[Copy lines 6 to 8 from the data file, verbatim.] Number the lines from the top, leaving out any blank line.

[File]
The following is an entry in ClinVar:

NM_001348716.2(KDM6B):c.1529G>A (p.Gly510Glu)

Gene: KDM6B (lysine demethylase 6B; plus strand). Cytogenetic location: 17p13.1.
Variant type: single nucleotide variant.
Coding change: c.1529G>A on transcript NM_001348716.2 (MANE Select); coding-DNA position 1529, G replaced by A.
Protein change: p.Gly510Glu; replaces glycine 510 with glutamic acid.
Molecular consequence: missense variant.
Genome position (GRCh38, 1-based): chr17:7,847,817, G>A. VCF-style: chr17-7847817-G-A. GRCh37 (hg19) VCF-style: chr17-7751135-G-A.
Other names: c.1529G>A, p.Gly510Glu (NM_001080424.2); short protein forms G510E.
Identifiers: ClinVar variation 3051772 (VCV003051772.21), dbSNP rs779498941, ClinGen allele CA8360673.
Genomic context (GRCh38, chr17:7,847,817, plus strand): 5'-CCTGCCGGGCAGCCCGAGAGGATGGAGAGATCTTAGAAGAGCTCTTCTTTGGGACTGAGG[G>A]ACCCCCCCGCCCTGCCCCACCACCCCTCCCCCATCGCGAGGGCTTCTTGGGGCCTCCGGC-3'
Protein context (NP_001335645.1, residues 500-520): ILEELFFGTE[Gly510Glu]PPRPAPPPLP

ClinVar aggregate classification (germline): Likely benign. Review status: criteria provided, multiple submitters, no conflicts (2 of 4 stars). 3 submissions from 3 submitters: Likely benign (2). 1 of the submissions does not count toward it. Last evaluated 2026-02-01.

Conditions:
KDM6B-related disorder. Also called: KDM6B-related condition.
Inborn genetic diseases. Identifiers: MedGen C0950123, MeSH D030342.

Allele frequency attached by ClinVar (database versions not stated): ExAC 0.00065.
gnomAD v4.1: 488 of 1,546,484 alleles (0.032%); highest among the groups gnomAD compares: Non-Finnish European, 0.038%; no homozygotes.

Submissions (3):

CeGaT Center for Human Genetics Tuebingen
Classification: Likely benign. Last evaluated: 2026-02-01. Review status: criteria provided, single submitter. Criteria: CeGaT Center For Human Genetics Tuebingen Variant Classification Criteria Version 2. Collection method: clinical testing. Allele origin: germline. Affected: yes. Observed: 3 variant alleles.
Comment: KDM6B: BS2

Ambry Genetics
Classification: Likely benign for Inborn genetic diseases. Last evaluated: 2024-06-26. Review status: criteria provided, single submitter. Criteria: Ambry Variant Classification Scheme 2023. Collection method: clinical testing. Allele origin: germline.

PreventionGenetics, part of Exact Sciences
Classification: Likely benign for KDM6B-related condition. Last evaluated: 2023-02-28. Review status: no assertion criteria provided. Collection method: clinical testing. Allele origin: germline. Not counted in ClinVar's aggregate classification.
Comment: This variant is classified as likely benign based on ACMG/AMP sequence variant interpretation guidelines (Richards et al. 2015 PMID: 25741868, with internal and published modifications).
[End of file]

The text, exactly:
Protein change: p.Gly510Glu; replaces glycine 510 with glutamic acid.
Molecular consequence: missense variant.
Genome position (GRCh38, 1-based): chr17:7,847,817, G>A. VCF-style: chr17-7847817-G-A. GRCh37 (hg19) VCF-style: chr17-7751135-G-A.